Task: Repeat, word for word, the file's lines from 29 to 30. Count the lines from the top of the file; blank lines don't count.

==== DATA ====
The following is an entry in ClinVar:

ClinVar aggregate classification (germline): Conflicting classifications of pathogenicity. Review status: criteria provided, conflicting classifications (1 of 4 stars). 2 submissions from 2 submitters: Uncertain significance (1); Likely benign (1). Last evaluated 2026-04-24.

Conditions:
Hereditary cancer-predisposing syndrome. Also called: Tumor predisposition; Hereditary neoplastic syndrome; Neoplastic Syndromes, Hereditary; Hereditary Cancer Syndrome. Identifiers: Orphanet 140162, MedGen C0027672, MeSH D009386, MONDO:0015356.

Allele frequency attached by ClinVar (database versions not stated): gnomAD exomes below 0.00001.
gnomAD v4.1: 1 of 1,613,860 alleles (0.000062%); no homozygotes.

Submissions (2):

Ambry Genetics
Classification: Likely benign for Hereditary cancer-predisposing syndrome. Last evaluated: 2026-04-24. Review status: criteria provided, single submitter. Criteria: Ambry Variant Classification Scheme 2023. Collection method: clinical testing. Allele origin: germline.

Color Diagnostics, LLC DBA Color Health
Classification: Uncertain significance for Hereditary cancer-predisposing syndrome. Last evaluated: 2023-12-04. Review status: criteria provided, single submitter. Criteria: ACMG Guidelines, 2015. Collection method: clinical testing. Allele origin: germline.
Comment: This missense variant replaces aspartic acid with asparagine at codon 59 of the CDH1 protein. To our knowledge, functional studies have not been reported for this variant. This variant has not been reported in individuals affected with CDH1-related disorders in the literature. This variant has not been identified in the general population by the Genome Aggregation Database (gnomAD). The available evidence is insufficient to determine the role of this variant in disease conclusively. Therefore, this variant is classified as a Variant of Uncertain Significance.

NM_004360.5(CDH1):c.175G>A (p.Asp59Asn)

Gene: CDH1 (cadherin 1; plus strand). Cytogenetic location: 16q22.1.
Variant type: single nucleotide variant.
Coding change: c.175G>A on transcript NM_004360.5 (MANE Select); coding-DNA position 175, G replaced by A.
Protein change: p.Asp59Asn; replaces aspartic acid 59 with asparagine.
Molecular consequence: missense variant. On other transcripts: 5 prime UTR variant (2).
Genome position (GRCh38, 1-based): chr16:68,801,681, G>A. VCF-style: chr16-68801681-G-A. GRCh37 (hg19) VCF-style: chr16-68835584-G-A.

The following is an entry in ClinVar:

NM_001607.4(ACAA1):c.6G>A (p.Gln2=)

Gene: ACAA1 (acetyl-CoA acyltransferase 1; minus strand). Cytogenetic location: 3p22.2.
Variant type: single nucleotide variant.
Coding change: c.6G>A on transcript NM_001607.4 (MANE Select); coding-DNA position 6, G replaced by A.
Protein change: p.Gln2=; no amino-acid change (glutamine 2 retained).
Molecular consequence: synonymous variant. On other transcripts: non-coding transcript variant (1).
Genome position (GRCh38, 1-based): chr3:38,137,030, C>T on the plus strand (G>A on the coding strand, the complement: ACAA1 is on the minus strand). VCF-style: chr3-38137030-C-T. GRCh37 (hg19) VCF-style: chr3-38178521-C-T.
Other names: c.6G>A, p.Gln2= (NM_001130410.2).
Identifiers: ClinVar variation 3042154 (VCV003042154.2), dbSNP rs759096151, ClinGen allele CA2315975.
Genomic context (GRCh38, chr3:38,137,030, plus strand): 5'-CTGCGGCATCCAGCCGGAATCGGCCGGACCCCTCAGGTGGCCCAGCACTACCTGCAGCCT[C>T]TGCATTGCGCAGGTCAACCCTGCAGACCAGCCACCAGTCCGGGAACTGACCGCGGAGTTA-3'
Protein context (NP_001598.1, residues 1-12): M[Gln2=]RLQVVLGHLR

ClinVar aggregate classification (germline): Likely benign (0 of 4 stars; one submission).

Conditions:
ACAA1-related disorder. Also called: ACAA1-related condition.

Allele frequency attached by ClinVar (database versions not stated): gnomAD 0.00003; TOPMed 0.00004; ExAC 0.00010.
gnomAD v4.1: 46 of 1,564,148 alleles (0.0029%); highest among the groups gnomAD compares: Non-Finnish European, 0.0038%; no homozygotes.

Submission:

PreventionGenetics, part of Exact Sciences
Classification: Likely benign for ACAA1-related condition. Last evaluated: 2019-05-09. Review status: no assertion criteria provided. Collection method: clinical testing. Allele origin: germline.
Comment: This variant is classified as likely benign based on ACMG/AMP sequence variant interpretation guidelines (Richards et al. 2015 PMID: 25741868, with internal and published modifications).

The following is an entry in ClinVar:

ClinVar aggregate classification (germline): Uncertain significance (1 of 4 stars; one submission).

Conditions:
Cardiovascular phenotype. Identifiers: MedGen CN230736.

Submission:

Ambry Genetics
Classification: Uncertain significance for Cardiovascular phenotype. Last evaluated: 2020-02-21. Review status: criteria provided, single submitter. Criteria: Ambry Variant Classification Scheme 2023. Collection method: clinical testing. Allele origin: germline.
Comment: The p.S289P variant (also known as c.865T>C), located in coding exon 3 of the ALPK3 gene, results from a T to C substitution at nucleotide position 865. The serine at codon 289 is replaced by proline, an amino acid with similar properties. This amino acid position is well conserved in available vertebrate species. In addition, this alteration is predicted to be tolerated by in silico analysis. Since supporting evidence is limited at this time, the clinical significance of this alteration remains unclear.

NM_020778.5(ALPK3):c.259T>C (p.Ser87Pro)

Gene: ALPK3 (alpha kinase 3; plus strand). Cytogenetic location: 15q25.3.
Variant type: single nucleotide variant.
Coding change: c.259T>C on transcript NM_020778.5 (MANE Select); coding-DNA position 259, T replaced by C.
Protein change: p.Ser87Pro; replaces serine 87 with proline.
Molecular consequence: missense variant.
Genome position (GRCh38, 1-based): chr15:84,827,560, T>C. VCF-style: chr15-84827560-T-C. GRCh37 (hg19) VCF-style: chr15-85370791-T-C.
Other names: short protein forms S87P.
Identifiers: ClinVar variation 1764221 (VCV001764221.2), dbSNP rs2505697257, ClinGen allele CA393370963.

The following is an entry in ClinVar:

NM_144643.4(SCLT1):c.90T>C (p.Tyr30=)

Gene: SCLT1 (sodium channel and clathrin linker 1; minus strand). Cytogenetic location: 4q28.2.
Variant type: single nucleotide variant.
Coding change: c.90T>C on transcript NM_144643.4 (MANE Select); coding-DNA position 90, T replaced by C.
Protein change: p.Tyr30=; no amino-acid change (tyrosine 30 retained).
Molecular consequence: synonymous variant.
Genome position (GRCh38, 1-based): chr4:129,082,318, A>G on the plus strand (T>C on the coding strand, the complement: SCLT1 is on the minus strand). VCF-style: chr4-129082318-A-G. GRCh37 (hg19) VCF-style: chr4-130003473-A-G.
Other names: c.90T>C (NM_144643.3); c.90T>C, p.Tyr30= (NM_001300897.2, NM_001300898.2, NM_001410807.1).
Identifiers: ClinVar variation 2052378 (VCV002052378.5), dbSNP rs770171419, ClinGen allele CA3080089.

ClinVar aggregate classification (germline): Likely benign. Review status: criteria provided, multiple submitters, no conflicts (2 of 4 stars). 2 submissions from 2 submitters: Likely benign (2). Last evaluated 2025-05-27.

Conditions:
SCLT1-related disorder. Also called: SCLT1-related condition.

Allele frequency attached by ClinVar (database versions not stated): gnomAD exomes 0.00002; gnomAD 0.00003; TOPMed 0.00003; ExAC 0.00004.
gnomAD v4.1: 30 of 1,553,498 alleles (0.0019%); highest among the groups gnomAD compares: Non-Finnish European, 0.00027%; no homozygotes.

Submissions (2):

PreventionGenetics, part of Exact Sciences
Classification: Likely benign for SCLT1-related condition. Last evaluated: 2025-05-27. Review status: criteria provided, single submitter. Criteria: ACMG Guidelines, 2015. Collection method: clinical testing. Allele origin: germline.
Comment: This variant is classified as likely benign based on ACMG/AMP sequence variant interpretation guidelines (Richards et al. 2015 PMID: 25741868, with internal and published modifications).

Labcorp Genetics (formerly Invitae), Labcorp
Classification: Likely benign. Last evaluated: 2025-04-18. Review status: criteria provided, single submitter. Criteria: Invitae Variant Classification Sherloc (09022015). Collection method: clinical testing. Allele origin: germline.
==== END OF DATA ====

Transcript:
Identifiers: ClinVar variation 3042154 (VCV003042154.2), dbSNP rs759096151, ClinGen allele CA2315975.
Genomic context (GRCh38, chr3:38,137,030, plus strand): 5'-CTGCGGCATCCAGCCGGAATCGGCCGGACCCCTCAGGTGGCCCAGCACTACCTGCAGCCT[C>T]TGCATTGCGCAGGTCAACCCTGCAGACCAGCCACCAGTCCGGGAACTGACCGCGGAGTTA-3'